The speech made by Matt Hancock, the Secretary of State for Health and Social Care, on 20 April 2021.
Thank you Sir Patrick – and good morning everyone.
I think this is an incredibly important meeting and an incredibly important process and I’m very grateful to everyone for their time.
It was Melinda Gates – who will close this conference tomorrow – who once said:
Goals are only wishes, unless you have a plan.
And so at the UN last September, the Prime Minister set out a plan: the Five Point Plan to Prevent Future Pandemics.
At its heart is the drive to get better and quicker at developing and deploying what we might need in a future crisis, and especially the life-saving vaccines, therapeutics and diagnostics. But not limited to those things.
And as hard as it might be to focus on a future crisis while we’re still facing down COVID-19, the WHO estimates we face a pandemic threat every 5 years.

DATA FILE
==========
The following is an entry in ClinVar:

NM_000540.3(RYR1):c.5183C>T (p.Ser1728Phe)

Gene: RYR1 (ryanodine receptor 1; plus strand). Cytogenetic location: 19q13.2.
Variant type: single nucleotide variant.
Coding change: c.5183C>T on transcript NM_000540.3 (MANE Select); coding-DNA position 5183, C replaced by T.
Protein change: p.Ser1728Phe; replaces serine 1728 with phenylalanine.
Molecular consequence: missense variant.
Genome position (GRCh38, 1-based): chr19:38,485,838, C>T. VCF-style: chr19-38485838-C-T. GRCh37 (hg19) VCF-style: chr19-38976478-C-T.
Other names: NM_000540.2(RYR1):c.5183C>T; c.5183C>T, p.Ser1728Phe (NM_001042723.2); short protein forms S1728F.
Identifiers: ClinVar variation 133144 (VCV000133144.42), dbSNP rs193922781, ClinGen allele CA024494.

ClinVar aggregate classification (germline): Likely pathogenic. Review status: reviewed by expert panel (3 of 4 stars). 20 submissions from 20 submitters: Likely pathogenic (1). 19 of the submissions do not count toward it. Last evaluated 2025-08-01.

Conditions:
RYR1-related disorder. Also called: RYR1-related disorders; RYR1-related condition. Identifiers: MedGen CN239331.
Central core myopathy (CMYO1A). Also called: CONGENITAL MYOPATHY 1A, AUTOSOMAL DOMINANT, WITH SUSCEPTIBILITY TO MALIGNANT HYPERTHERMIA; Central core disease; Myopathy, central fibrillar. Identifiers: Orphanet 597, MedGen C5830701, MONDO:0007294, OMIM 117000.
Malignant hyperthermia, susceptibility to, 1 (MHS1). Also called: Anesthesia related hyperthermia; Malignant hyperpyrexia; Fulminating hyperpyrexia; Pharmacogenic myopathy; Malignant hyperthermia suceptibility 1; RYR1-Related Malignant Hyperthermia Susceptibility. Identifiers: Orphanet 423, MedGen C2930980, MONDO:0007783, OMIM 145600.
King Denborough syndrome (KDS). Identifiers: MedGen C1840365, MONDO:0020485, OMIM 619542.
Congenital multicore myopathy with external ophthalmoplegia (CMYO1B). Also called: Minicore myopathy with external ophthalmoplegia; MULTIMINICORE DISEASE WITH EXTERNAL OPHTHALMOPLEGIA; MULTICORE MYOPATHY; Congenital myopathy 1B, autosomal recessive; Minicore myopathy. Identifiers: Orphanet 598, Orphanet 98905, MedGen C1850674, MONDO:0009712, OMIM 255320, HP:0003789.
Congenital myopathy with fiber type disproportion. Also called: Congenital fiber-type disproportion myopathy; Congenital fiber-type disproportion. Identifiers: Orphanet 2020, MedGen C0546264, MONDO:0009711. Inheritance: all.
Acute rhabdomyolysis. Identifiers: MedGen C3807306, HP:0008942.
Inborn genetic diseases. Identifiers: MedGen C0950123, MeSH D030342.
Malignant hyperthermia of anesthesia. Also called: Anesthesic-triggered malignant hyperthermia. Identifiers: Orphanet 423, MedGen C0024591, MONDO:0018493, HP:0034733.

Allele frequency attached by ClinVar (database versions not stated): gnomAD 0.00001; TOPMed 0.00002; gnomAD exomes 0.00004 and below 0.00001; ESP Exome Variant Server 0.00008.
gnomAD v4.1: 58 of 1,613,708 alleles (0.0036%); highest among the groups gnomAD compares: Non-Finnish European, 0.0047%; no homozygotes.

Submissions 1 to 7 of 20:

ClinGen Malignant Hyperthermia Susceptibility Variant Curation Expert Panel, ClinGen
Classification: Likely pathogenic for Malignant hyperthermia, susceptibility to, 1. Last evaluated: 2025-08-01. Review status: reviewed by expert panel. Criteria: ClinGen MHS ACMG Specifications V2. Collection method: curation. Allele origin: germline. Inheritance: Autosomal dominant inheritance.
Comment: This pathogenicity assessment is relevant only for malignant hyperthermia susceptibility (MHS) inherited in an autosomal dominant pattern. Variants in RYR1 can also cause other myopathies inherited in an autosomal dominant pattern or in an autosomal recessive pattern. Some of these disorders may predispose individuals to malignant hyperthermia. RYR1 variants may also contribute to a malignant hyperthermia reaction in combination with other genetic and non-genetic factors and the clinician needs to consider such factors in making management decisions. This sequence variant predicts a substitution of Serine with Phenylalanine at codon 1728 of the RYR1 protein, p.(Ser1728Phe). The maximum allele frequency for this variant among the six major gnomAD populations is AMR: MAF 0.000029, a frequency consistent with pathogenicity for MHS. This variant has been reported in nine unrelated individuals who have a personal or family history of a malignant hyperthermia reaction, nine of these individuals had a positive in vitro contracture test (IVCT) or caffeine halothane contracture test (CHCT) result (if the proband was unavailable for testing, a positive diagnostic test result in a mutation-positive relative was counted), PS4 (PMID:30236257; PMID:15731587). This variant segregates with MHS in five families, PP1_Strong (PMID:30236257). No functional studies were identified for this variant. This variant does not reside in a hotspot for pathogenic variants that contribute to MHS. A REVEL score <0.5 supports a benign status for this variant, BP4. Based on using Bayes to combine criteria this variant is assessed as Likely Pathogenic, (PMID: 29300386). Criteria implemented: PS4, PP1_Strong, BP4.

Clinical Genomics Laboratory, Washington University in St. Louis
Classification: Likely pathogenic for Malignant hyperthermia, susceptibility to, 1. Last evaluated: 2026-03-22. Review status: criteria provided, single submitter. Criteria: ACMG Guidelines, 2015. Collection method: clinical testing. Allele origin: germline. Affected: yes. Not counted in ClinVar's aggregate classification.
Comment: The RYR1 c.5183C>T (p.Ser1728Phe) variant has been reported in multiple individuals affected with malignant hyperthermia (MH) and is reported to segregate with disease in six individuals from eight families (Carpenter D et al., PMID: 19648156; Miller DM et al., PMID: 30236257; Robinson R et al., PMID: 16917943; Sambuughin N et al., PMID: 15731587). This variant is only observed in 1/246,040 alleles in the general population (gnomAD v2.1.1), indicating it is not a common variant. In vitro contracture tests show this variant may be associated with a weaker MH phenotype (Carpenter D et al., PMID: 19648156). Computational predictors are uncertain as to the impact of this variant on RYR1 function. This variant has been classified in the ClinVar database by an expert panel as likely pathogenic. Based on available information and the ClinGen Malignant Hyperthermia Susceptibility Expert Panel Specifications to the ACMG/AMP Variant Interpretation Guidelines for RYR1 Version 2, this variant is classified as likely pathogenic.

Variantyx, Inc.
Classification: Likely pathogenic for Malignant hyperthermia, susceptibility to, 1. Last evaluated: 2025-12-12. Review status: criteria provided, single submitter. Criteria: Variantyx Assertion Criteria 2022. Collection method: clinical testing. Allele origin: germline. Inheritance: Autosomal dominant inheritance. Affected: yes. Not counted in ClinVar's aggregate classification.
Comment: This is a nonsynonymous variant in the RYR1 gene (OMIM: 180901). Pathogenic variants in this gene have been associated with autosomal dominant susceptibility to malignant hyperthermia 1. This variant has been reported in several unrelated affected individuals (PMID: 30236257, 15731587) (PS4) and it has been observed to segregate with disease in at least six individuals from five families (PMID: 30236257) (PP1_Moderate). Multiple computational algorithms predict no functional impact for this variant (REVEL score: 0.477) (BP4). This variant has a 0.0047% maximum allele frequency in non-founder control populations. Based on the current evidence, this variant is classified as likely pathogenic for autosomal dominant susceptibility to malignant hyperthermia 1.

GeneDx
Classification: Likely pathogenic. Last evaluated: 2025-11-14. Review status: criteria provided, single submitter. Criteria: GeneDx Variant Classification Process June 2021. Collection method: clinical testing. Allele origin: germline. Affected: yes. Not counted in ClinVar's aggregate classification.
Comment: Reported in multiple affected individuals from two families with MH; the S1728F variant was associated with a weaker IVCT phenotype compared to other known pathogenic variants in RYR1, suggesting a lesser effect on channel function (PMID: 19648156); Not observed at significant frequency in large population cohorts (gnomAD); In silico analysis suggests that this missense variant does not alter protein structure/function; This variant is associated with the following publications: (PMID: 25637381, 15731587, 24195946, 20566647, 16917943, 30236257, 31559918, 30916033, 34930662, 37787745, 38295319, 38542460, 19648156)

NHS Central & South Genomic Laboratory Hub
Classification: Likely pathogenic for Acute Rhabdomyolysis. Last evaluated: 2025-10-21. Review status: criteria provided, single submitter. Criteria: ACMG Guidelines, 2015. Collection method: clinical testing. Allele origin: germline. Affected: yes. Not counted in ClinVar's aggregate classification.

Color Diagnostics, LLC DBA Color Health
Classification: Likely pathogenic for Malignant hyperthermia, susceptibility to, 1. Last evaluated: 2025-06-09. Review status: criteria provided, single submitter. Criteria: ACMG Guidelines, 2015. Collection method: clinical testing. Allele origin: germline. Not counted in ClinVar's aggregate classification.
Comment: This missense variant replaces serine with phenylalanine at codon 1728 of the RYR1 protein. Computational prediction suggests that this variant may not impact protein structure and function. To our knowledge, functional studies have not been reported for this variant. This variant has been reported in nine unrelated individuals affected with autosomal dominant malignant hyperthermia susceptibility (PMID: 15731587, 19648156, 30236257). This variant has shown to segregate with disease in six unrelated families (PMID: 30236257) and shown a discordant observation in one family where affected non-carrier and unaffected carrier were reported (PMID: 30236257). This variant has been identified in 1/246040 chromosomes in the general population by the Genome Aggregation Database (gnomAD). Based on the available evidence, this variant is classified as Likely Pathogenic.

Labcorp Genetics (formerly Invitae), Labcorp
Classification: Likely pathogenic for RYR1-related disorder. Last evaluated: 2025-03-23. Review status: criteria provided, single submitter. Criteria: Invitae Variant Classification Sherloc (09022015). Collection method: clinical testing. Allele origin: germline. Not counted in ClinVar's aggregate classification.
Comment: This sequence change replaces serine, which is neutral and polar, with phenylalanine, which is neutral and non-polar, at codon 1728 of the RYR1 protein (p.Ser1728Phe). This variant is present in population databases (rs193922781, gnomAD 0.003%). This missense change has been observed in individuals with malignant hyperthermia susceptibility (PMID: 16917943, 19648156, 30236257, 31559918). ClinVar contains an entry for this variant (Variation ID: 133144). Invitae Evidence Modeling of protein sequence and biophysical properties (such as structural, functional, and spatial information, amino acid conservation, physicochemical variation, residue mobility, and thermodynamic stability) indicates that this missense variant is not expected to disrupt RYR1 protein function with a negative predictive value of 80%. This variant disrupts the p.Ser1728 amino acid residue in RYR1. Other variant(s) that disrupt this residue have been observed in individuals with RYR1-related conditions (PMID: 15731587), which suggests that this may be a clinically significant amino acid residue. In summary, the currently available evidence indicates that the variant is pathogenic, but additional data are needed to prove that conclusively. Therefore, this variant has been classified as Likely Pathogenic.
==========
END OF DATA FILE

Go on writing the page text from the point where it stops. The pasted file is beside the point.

So we must be better prepared. And we must start that process now.
And if you think about it, the structures we’ve put in place, from the ACT-Accelerator to COVAX, we’re in a stronger place than we were and we’ve been stronger when we’ve worked in partnership.
And there’s a couple of important points that I think are critical to what this partnership means.
Firstly, I think it’s very important we recognise that whether it’s public or private, or from academia or industry, we must draw on expertise and resources wherever we find them, and we’re more than the sum of our parts.
And that is at the core of what this Pandemic Preparedness Partnership is all about. And looking at the part that all of us can play in improving and streamlining vaccines, therapeutics and diagnostics, so we’re better prepared for future pandemics.
Let me turn for a moment to the role of the G7. And I can see Sir Patrick sitting in front of the G7 logo there.
The UK as President of the G7 will be ensuring that we use that institution to drive forward the project that we call building back better, and we’re determined to make it count.
I’m so grateful to our G7 colleagues joining us today.
I’m sure you agree: at a time like this, the G7 can’t be anything but ambitious.